Movies: Dark Side Rising

The first three Star Wars were epic. The next two, not really. Now George Lucas has pulled out all the stops and finished the cycle with Revenge of the Sith

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Clever, indeed. After two episodes--The Phantom Menace (1999) and Attack of the Clones (2002)--that often dawdled in political filibustering and starchy line readings, after the fan base's outrage at the unfortunate Jar Jar Binks incident, Revenge of the Sith shows Lucas storming back as a prime confector of popular art. Again one feels the sure narrative footing of the first Star Wars, the sepulchral allure of Empire, the confident resolution of a dozen plotlines that made Jedi a satisfying capper to the original enterprise. True, Lucas can pack little surprise into a backstory that's obliged to complete the saga's circle in the middle. But there's an origami elegance to his folding of the old (new) story into the new (old) one. Sith will surely start a stampede to resee the 1977 film as a reminder of how the 13-hr. tale proceeds. Lucas is nothing if not an expert extender of his franchise.

Sith has some clunky bits--all the films have those--and some amateur acting. But McGregor grows and grays intelligently into the middle-aged Obi-Wan, and his fellow Scot Ian McDiarmid has a starmaking turn as Chancellor Palpatine. It is brooding stuff, the most violent of the series--it's rated PG-13--about the coming-of-rage of a classic villain. Anakin even has a bit of Shakespearean resonance: the conflicted Hamlet finding the grasping pride of Macbeth, the noble assassin Brutus festering into a yellow-eyed Titus Andronicus.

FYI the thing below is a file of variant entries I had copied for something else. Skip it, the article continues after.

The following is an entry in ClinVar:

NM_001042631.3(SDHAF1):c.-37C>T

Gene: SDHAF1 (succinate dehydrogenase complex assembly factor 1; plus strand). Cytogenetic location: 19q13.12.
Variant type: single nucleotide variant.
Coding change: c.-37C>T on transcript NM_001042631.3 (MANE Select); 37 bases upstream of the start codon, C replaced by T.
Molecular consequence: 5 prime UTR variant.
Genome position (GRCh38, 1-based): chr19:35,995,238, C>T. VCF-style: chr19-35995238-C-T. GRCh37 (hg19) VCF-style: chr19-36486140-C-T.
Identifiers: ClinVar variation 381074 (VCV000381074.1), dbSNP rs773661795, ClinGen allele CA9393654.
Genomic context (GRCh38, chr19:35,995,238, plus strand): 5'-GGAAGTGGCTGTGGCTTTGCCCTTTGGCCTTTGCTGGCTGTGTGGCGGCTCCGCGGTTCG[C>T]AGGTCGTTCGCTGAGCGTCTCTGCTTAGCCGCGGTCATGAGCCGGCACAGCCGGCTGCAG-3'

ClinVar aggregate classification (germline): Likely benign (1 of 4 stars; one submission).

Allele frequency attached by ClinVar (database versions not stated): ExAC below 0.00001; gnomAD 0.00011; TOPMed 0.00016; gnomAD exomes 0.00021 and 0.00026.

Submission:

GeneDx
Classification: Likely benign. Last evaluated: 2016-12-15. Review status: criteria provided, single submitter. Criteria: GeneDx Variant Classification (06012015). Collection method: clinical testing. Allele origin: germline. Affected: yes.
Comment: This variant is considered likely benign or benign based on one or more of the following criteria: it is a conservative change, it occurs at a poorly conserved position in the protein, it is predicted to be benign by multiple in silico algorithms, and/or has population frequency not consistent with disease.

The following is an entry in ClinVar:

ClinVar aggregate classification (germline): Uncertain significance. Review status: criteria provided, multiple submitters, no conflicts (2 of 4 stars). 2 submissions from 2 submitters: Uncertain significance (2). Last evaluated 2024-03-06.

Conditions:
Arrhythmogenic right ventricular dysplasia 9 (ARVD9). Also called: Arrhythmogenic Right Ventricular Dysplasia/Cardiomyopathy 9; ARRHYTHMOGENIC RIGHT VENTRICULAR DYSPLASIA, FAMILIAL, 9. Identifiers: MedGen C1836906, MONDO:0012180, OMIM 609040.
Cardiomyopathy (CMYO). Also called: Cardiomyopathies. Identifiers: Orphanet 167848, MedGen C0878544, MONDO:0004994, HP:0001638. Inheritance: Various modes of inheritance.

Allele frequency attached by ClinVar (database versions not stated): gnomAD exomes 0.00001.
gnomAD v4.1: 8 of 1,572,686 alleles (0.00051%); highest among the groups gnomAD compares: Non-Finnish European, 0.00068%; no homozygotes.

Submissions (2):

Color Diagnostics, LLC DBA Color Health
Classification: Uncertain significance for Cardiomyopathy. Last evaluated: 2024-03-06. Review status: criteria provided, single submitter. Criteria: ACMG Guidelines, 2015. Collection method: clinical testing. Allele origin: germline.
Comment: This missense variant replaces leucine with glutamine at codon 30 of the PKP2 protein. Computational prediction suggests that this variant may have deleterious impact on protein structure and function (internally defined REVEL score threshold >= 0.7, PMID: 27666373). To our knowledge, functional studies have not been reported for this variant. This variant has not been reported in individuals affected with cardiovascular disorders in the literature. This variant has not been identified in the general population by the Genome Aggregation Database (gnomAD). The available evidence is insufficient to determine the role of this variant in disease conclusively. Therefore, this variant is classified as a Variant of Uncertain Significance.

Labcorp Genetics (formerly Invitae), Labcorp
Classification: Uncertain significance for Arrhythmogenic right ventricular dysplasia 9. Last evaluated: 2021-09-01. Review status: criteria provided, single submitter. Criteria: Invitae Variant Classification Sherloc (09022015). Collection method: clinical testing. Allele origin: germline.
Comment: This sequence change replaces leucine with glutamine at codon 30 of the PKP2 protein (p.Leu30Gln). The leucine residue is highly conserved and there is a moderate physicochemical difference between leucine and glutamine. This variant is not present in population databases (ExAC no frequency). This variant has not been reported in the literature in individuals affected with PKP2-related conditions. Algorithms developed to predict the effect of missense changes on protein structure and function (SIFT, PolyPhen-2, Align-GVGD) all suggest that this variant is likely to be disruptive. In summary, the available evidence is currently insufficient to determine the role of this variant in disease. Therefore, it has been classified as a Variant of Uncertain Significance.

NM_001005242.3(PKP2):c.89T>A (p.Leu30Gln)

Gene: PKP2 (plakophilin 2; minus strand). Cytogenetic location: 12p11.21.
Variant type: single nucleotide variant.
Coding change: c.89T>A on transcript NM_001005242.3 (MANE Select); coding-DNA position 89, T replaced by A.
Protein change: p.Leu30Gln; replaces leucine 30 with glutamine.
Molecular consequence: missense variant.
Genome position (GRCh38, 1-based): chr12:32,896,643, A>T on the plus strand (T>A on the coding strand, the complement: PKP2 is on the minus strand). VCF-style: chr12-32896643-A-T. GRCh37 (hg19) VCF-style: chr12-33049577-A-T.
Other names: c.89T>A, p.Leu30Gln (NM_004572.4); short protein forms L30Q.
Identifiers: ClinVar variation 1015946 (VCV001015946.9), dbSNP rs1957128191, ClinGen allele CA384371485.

Sith begins in agitation with the opening crawl's exclamation "War!" and a zesty, muscle-flexing skirmish between a quartet of Federation droid attack planes and the Jedi fighters of Anakin and Obi-Wan. "This is where the fun begins," Anakin says. The lad is a hotshot aerial ace, a proto--Han Solo, with the ego and adrenaline that are the marks of a superb warrior and will breed a hubris that Darth Sidious can exploit.

The two Jedi find Palpatine manacled in the lair of the Sith lord, Count Dooku (Christopher Lee), an ally of General Grievous, the dog-faced, metal-skeletoned, prune-gutted--and computerized--droid leader. In the ensuing lightsaber battles, Anakin gains strength and focus from his anger and, instead of arresting his foe, executes him. "It's not the Jedi way," the lad says remorsefully afterward. But that taste of righteous fury will prove addictive.

After more escapes and escapades, the Jedi pair bring the Chancellor back to Coruscant, capital of the Republic, where Anakin is reunited with his love--and secret wife--Senator Padmé Amidala (Natalie Portman). She is pregnant, a condition that, if known, would mean Anakin's expulsion from the Jedi priesthood. Much more troubling is a dream he has in which, as he tells Padmé, "You die in childbirth." "And the baby?" she asks. "I don't know," he replies. [Readers who don't want to know the identity of Darth Sidious are free to skip the next two paragraphs.]

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